Tennis

What is there all about French Open air urinal?

French Open air urinal
French Open air urinal. Photo/ NyPost
  • The French Open air urinal captures a rather immoral behavior in Europe’s country of love
  • It was set up to curb decades of a tradition that saw it fit to ease one’s bowels in the streets of Paris
  • The move was criticized at first but the sidewalk urinals are now a thing
  • The French Open will take place starting May 22 to June 5

What is it about French Open air urinal? What’s all the fuss about it now as tennis fans prepare for yet another riveting major Grand Slam showdown at Roland Gaross?

The 2022 showdown is set to commence on May 22 through to June 5 in France. However, what’s intriguing is the tournament’s open air urinal history.

The history about it is interesting just as much as it is emotive for some people in and out of France.

Here is everything you need to know about it.

WHY ARE THERE PUBLIC URINALS IN FRANCE?

The perfect answer about French Open air urinal is that they are a common phenomenon.

According to 2018 report by CNN, some Parisians were incensed by city officials’ plan to put up the open-air urinals. The officials said that this move was to combat public urination.

The urinals – that exist even today – enclosed in flower boxes are painted bright red and have placards nearby promoting their presence on street corners.

However, there was one in particular that sparked controversy because of its location near Seine River. But, city officials explained that these facilities are ‘intelligent’ because they have a straw layer that removes odor.

French Open Air Urinal

French Open Air Urinal. Photo/CNN

They were installed in areas where public peeing is a problem – which is all about French Open air urinal. Interestingly, utilities use the waste nutrients to make compost for parks and gardens.

A person’s urine contains enough nitrogen, phosphorus, and potassium in one year to fertilize 400 square meters of wheat. This makes them eco-friendly especially when multitudes of people throng Roland Gaross for the 2022 Grand Slam.

Despite the justification by the officials, the move still elicited displeasure with some people who petitioned the Town Hall.

However, the presence of these urinals bring back the memories of World War II. When it came to securing vital military intelligence from the enemy during World War II, the armed forces became creative.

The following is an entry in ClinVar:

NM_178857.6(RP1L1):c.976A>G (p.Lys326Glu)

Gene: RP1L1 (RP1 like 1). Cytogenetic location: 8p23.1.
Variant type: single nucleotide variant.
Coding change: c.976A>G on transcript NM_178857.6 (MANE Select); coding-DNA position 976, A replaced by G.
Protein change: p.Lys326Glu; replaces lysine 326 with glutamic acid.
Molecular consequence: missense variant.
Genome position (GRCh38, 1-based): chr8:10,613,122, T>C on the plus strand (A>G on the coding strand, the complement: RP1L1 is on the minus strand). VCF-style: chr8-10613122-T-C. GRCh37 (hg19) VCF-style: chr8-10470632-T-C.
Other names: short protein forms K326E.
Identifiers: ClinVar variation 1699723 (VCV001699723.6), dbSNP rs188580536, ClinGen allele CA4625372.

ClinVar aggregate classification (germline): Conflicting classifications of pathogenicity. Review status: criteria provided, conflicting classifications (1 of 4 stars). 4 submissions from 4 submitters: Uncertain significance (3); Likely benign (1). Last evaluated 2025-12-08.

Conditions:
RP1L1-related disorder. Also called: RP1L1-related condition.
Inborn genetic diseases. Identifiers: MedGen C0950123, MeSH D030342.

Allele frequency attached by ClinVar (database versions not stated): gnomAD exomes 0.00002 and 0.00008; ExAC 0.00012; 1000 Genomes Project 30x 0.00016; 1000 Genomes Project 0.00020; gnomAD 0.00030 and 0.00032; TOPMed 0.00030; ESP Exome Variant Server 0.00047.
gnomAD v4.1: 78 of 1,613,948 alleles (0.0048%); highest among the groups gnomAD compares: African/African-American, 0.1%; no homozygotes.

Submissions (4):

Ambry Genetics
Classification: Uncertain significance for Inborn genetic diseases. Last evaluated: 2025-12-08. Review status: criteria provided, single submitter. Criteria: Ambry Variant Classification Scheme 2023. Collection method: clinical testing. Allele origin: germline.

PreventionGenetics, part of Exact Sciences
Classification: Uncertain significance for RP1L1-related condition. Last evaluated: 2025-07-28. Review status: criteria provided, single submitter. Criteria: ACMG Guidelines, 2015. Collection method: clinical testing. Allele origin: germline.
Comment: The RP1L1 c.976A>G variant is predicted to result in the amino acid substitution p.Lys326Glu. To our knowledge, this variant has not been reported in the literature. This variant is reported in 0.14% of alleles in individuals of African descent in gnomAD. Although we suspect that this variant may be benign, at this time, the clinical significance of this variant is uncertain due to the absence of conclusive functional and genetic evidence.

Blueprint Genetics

Carrier pigeons were used by the English. In the hands of the Nazis was the Enigma code-breaking device. As for the French, they had open-air urinals. The pissotières of Paris, first constructed in the 1830s, became popular meeting places for members of the French Resistance.

They would surreptitiously exchange intelligence on enemy movements here, according to a piece by Digby Warde-Aldam in the Guardian.

DO MEN PEE ON THE STREET IN PARIS?

While you wonder what there is all about French Open air urinal, men are to blame for bringing them back.

Paris fourth district mayor Ariel Weil is on record saying that men would continue peeing in the streets if nothing was done. Weil said it public urinating bothers people so much which inspired the setting up of uritrottiers.

Ideally, uritrottiers is a French word meaning a pavement and urinal. These facilities easily recognizable as they are bright red and are in strategic corners of every stress within the French capital.

The most infamous open-air urinal was the one erected near the iconic Notre Dame Cathedral.

They solved a nightmare that was easing one’s bowel in the street without much care. Nevertheless, critics say that the urinals are sexist.

CAN YOU PEE IN PUBLIC IN FRANCE?

French Open Air Urinal.

French Open Air Urinal. Photo/The Times

It is illegal to relieve yourself in public while in Paris. Les pipis sauvages, or wild peeing, plagued the city of love since before Napoleon’s time.

So the city made a public blunder into something that resembles a public service by building open-air facilities. Public urinals were installed in high-urination locations in partnership with Faltazi, a French design agency.

Straw or sawdust masks the stench in the Uritrottoir. After around 200 “deposits,” a sensor informs an attendant to dump the contents of the container.

Co-creator Laurent Lebot claims the compost is used “just for flowers” after the combination is sent to a composting site. Fruits and veggies are off limits.

DOES PARIS SMELL LIKE URINE?

Years back, a strong bout of ammonia would welcome you to Paris but this is no longer the case. The open-air urinals were an excellent remedy for this old-age problem that nearly took away the city’s glory.

Today, the scents of fresh bread, coffee, beautiful fragrances and cigarette smoke welcome you to this city.

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